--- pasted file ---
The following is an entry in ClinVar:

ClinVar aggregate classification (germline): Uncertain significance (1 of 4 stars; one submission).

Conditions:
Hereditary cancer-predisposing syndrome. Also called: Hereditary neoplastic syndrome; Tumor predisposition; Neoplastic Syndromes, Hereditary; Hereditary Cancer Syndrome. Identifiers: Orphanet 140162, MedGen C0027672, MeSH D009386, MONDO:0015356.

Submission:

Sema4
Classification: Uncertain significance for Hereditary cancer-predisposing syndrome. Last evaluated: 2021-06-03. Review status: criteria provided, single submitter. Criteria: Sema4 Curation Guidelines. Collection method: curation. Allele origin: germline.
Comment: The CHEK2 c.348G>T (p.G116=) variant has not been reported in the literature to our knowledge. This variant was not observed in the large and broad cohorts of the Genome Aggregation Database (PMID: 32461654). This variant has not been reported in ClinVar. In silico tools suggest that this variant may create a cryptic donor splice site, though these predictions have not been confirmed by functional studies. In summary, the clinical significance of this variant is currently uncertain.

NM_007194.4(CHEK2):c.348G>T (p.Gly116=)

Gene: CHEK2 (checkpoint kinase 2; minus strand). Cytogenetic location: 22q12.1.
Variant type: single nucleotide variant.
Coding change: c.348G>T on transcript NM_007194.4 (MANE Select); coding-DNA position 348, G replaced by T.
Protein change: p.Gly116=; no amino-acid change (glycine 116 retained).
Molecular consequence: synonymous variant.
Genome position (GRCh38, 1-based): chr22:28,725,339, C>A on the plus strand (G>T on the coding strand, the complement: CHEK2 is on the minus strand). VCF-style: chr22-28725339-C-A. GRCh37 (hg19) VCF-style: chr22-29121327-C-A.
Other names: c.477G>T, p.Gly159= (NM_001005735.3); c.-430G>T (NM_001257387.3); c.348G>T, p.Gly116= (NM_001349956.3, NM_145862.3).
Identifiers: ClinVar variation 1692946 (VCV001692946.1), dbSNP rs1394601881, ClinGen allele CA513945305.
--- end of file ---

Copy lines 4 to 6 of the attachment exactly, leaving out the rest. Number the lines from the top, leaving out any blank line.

Hereditary cancer-predisposing syndrome. Also called: Hereditary neoplastic syndrome; Tumor predisposition; Neoplastic Syndromes, Hereditary; Hereditary Cancer Syndrome. Identifiers: Orphanet 140162, MedGen C0027672, MeSH D009386, MONDO:0015356.

Submission:

Sema4